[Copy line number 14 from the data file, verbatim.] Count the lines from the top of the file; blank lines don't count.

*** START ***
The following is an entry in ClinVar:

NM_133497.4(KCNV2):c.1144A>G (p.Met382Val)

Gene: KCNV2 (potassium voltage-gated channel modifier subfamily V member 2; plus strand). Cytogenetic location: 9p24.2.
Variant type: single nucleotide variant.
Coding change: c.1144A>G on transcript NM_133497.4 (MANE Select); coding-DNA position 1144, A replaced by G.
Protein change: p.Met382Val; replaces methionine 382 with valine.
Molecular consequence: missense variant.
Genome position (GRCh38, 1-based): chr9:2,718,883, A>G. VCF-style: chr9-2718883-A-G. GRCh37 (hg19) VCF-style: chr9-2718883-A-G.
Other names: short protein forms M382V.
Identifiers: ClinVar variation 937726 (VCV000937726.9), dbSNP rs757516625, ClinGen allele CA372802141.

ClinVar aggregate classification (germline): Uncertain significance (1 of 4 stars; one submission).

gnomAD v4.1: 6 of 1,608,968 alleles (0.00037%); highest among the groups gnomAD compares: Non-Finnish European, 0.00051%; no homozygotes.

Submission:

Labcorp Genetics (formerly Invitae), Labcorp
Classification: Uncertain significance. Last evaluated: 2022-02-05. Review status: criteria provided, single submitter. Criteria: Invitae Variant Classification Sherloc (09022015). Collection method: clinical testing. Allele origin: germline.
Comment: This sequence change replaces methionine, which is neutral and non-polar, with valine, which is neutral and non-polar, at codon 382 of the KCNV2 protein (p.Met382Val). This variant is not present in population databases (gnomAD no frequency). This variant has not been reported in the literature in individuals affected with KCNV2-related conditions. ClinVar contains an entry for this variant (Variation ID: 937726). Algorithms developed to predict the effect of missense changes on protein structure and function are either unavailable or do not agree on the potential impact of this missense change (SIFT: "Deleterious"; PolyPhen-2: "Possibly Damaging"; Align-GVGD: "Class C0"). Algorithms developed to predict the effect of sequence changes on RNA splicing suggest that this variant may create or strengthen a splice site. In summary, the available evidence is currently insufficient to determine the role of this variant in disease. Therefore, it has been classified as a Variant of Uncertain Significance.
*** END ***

Labcorp Genetics (formerly Invitae), Labcorp